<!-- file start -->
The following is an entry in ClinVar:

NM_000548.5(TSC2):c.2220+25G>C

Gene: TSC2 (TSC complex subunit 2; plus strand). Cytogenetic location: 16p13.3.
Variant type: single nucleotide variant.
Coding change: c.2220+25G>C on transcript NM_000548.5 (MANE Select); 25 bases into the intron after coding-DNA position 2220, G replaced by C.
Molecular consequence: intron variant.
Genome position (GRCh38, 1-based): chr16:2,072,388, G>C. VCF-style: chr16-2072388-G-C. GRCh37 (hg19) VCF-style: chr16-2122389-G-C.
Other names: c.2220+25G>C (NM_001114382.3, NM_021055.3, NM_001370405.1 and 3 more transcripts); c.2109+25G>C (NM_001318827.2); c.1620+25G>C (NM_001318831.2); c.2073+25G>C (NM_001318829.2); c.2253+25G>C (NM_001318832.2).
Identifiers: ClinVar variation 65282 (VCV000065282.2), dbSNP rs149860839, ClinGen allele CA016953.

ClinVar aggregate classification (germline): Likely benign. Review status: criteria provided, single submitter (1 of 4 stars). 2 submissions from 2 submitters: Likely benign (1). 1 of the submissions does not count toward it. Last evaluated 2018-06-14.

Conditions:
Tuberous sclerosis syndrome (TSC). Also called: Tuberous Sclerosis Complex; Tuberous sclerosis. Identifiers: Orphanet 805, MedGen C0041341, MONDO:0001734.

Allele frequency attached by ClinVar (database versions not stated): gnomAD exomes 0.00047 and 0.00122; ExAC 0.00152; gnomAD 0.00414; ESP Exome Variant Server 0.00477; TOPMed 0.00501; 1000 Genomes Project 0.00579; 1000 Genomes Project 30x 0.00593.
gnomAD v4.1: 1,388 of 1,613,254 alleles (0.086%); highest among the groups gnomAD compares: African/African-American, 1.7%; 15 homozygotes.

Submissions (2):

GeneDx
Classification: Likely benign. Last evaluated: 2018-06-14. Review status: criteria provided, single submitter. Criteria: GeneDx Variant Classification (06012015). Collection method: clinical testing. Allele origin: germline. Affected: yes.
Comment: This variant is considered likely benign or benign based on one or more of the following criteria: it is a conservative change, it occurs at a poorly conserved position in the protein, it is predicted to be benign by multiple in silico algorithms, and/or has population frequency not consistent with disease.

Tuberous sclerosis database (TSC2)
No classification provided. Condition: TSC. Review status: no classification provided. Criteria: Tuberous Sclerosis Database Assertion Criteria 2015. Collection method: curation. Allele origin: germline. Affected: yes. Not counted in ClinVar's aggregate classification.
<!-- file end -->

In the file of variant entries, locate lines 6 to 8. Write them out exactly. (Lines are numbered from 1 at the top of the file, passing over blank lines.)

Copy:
Molecular consequence: intron variant.
Genome position (GRCh38, 1-based): chr16:2,072,388, G>C. VCF-style: chr16-2072388-G-C. GRCh37 (hg19) VCF-style: chr16-2122389-G-C.
Other names: c.2220+25G>C (NM_001114382.3, NM_021055.3, NM_001370405.1 and 3 more transcripts); c.2109+25G>C (NM_001318827.2); c.1620+25G>C (NM_001318831.2); c.2073+25G>C (NM_001318829.2); c.2253+25G>C (NM_001318832.2).